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Business

  • Sanitation District to begin quest to upgrade current facilities

     HILLVIEW — The  hard work of meeting the promises made to the state Division of Water has now begun for members of the Bullitt County Sanitation District.

    Approval was given to begin the first phase of its plans to get rid of smaller treatment plants and constructing a larger regional facility.

    The sanitation board voted unanimously to allow district manager Jerry Kennedy to borrow up to $775,000.

    The first phase of the $18 million project will include obtaining a loan from the Kentucky Rural Water Finance corporation.

  • Sheriff to oversee dispatch operations

     SHEPHERDSVILLE -- With the quest to return its Central Dispatch system to full privileges, the operations of that agency will now be overseen by the Bullitt County Sheriff’s Office.

  • Dialysis joins Chamber

     HILLVIEW - Hillview’s only kidney care resource location has increased its quality service.

    Davita Dialysis, located at Brooks Plaza, is expanding its services from three days to six.

    Regional operations manager Tim Voigt said the location will now serve customers on Tuesdays, Thursdays and Saturdays from 6 a.m. to 1 p.m., adding to its Monday-Wednesday-Friday hours of 6 a.m. to 4 p.m.

  • Hunters Hollow officials can only wait on sewer decision

    HUNTERS HOLLOW - Mayor Linda Parker determined that a sewage treatment plant explosion in 2015, affecting 700 area residents including Hunters Hollow homes, classified as an immediate emergency.

    Over two years have gone by, however, as Parker, the city commission, and the residents continue to wait for both answers and results.

  • City officials talk about chance of using food tax for projects

     SHEPHERDSVILLE— With nearly $900,000 in revenue from the restaurant tax each year, Shepherdsville councilmember Lisa Carter is looking for a way to use some of those funds for projects such as beautification.

    And, while the Shepherdsville council is looking at the issue, others are attending meetings hosted by the Shepherdsville-Bullitt County Tourist and Convention Commission.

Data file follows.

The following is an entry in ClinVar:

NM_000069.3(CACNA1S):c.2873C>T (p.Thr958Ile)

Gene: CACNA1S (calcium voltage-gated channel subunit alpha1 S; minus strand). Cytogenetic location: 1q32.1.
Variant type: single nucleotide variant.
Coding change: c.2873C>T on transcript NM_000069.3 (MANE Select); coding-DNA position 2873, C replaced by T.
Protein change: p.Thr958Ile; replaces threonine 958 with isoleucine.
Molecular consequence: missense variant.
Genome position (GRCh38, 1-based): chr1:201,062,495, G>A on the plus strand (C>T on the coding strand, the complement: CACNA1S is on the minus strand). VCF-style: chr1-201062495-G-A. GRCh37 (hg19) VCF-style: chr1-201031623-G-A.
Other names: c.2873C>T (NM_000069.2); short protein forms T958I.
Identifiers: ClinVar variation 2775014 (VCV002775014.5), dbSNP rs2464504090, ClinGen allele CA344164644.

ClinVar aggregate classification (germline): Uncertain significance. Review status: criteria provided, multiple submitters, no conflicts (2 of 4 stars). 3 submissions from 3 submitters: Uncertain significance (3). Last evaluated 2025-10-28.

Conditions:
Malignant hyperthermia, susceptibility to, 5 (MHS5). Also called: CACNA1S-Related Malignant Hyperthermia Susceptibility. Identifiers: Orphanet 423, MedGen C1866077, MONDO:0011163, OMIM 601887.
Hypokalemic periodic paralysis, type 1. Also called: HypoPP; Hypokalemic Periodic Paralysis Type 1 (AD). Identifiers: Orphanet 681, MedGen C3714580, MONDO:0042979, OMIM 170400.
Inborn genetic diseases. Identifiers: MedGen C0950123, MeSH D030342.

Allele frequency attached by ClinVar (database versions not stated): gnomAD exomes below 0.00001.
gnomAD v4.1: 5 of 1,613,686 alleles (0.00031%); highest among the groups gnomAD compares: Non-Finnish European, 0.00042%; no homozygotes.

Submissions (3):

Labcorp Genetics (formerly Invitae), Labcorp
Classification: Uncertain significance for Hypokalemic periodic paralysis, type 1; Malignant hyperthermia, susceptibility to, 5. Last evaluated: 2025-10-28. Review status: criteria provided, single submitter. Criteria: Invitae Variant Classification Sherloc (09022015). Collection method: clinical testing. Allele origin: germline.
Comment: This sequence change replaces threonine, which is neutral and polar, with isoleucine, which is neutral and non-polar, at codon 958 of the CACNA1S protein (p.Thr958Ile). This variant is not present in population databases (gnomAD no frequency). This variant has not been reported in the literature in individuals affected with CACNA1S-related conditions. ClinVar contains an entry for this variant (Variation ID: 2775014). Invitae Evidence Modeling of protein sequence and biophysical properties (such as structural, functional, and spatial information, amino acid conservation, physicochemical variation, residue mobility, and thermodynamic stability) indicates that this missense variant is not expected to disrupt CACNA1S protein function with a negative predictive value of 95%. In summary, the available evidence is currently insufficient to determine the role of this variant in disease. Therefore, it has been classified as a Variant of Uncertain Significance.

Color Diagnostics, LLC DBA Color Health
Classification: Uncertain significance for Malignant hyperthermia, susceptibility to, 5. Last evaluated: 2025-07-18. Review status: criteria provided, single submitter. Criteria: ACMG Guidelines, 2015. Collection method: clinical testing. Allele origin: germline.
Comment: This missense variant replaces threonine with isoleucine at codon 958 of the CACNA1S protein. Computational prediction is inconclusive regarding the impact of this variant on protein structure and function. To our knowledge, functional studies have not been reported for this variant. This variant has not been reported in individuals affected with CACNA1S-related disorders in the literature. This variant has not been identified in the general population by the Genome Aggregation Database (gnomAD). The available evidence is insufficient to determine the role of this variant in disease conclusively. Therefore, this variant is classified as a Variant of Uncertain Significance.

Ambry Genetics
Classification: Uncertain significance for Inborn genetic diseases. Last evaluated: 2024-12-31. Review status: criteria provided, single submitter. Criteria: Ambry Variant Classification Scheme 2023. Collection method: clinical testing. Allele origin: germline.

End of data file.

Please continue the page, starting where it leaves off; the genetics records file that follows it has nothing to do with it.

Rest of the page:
At a recent council meeting, Carter repeated an earlier idea of revising the current setup.

  • Tourism continues to grow in Bullitt County

    SHEPHERDSVILLE— It can be difficult to picture how tourism affects a county.

    It isn’t as difficult to picture $519, as in the same $519 Bullitt County residents saved in local and state taxes in 2015 thanks to tourism.

    According to a recent study Certec, Inc. of Versailles,  for the year 2015, Bullitt County generated just over $89 million in direct tourist spending and $140 million in total tourist spending.

    Tourism supported 1,901 jobs and produced $31 million in worker income, according to the survey.

  • County looks to see if it owes money now

     SHEPHERDSVILLE — Last March, the “best deal on the table” was for Bullitt Fiscal Court members to pay a deficit of over $638,000 owed by Sheriff David Greenwell.

    The deficit occurred over the first four-year term of Greenwell and it was money owed to the state of Kentucky.

    However, with Greenwell’s retirement at the end of February, Bullitt Fiscal Court members wonder if there might be an even better “deal” that would relieve them of the remaining financial obligations.

  • New animal control committee to hold first meeting on April 12

     SHEPHERDSVILLE -- With issues continuing at the Bullitt County Animal Shelter, a committee has been formed.

    Bullitt County Judge/Executive Melanie Roberts said that she felt there was a need to form a group of individuals who are interested in making changes at the shelter.

    In her desire to form the committee, Roberts recommended magistrates Dennis Mitchell and Gary Lawson; deputy county judge Lisa Craddock; assistant animal control director Angie Greenup; county treasurer Kenann Sharp; along with citizens Terri Bohannon and David Waters.

  • Would you pay $50 to rent city hall?

     SHEPHERDSVILLE -- It was a special meeting in which three topics were on the agenda and decisions were made on none of the trio of issues.

    The Shepherdsville City Council met to talk about its pay and job classification ordinance, as well as the hiring of Arthur Jones as its engineer and more discussion on usage of city-owned properties.

    At the end of the two-hour meeting, nothing was voted upon.

    The future of renting the community center off Frank E. Simon Avenue evolved into the need to set rental pricing for the city government center.

  • Williams wins 3-2 battle to return to role as animal control director

     SHEPHERDSVILLE -- The new animal control director in Bullitt County is a familiar face.

    By a 3-2 vote, Bullitt Fiscal Court opted to return Mark Williams into the director’s position.

    This came after a closed door session with Williams and his attorney, Mike Lawrence.

    Williams had been terminated by Bullitt County Judge/Executive Melanie Roberts on March 22.

    With Kentucky being an at-will state, Roberts gave no reason for Williams’ termination.